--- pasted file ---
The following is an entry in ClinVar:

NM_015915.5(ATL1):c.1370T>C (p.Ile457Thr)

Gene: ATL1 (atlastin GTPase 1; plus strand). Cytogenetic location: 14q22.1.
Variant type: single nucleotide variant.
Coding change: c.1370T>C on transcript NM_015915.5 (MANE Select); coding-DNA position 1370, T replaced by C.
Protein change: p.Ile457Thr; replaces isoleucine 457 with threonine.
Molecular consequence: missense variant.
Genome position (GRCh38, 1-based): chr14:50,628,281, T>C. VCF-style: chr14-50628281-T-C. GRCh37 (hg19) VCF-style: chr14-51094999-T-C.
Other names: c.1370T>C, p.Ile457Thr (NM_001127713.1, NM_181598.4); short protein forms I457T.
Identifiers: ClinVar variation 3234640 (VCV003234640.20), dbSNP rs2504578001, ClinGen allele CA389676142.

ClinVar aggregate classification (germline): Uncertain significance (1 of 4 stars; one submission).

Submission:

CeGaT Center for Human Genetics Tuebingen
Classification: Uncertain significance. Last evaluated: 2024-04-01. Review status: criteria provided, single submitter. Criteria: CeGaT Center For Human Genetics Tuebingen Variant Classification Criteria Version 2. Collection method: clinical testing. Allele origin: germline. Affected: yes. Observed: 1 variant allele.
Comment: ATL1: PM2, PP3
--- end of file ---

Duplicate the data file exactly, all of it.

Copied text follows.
The following is an entry in ClinVar:

NM_015915.5(ATL1):c.1370T>C (p.Ile457Thr)

Gene: ATL1 (atlastin GTPase 1; plus strand). Cytogenetic location: 14q22.1.
Variant type: single nucleotide variant.
Coding change: c.1370T>C on transcript NM_015915.5 (MANE Select); coding-DNA position 1370, T replaced by C.
Protein change: p.Ile457Thr; replaces isoleucine 457 with threonine.
Molecular consequence: missense variant.
Genome position (GRCh38, 1-based): chr14:50,628,281, T>C. VCF-style: chr14-50628281-T-C. GRCh37 (hg19) VCF-style: chr14-51094999-T-C.
Other names: c.1370T>C, p.Ile457Thr (NM_001127713.1, NM_181598.4); short protein forms I457T.
Identifiers: ClinVar variation 3234640 (VCV003234640.20), dbSNP rs2504578001, ClinGen allele CA389676142.

ClinVar aggregate classification (germline): Uncertain significance (1 of 4 stars; one submission).

Submission:

CeGaT Center for Human Genetics Tuebingen
Classification: Uncertain significance. Last evaluated: 2024-04-01. Review status: criteria provided, single submitter. Criteria: CeGaT Center For Human Genetics Tuebingen Variant Classification Criteria Version 2. Collection method: clinical testing. Allele origin: germline. Affected: yes. Observed: 1 variant allele.
Comment: ATL1: PM2, PP3